The Lawyer Asia Pacific 150 is the only research report to provide a ranking of the top 100 independent local firms and top 50 global firms in the region. The report offers critical review of some of the fastest growing firms and their strategies, a country-by-country guide to leading legal advisers and legal services market trends, plus exclusive insight into the current business development opportunities in the Asia Pacific. Read more
This year, The Lawyer’s annual ranking of the largest UK law firms by turnover is available as an interactive, digital benchmarking tool. For the first time this will allow you to manipulate each data set against the metrics of your choice.
Our client: If it wasnt for you, what would have happened to us? Wed have lost our home. Thousands of law students every year help people who cannot afford to pay for a lawyer, and they really make a difference. More universities and law schools than ever have a pro bono programme and future lawyers can start to practise their skills at the earliest possible stage in their careers.
The satisfaction of helping someone in distress is part of the attraction of doing pro bono. This year students have been helping prisoners who need to have their criminal cases reviewed in case there was a miscarriage of justice. Others help victims of domestic violence to apply for injunctions to keep the perpetrator away. Large groups of London students assist duty advocates in the County Courts on possession days, when landlords apply to evict their tenants regardless of their vulnerability. One group helps asylum seekers apply for bail so that they can leave detention. Students are helping people who are the most desperately needy in society at times when they are facing crises. Its a good way of deciding why the law is the career you want.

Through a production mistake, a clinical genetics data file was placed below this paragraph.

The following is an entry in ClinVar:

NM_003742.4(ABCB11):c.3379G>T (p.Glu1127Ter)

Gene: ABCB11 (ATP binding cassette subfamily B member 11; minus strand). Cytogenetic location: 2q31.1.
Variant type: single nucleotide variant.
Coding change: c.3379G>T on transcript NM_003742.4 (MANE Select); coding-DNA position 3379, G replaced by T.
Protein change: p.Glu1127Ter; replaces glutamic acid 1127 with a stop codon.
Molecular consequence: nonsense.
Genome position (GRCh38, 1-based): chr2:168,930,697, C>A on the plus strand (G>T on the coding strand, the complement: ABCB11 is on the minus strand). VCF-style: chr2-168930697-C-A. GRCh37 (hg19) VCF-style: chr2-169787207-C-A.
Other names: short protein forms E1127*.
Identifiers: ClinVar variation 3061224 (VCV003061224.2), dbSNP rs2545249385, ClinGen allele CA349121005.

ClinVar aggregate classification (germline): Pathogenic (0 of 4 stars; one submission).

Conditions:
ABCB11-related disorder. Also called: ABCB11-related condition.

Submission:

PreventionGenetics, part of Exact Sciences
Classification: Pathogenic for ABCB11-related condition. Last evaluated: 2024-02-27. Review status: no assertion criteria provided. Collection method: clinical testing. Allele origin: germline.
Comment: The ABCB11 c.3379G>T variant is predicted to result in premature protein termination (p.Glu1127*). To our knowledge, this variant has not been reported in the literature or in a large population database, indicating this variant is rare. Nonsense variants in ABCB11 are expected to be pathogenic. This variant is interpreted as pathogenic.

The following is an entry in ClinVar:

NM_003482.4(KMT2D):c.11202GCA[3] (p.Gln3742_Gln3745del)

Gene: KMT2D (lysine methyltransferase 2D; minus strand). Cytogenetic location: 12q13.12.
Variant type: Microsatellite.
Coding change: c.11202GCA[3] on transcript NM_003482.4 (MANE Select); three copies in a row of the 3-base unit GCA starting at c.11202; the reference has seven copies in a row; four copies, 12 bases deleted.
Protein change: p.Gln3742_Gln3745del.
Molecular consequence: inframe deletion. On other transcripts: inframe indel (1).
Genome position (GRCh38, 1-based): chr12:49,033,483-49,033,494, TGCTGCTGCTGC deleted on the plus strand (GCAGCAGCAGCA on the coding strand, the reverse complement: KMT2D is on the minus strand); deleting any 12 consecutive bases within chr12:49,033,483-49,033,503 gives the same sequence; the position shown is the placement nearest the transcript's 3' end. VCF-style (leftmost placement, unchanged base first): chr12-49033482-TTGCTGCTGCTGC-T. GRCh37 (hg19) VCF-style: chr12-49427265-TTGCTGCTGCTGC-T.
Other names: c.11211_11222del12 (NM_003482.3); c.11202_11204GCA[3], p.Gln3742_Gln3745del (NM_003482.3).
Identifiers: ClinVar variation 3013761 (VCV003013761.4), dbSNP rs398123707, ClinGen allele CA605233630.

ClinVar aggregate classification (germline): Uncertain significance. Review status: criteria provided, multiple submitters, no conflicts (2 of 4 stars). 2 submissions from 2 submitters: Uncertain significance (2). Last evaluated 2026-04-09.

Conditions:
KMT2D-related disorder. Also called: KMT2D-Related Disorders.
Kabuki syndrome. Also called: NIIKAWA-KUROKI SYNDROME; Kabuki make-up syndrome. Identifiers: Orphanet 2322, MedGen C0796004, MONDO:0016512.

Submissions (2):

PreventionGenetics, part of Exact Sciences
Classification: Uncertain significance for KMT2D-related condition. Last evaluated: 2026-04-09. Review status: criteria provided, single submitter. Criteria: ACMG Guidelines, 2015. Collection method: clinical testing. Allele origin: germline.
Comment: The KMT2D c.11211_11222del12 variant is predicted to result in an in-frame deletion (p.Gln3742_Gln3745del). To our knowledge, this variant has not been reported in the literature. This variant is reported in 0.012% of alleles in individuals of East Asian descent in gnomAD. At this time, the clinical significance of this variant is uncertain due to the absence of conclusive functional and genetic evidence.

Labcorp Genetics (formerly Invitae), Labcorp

A commitment to access to justice, the rule of law and upholding human rights are keystones of a lawyers makeup. Pro bono enables students to become involved with more experienced lawyers in a variety of projects, including international pro bono. Some help on case preparation for death row clients, others work with international human rights organisation Interights to summarise human rights cases from all over the world which go to build up case law used by lawyers in their frontline cases. Some students assist commercial lawyers in international trade and finance cases, including defending governments of developing countries faced with crippling debt. The opportunity to work alongside top pro bono lawyers is there and in volunteering a student can gain special insight into a legal career, and certainly the experience helps when applying for jobs.
Developing skills, knowledge and understanding of the law is the educational objective of law schools clinical legal education programmes, alongside a strong commitment to social justice. Thats not the only kind of pro bono on offer. Community legal education rights awareness programme Streetlaw is aimed at groups. Students work with community groups, schools, and prisons to present interactive sessions on citizens rights and responsibilities and explain complex legal issues.
So, if anyone asks you what pro bono is good for, its good for everyone: students and their clients, the community and society in general, and, given the scope of international pro bono, it makes a difference all over the world.
Sara Chandler, associate professor and director of pro bono services, the College of Law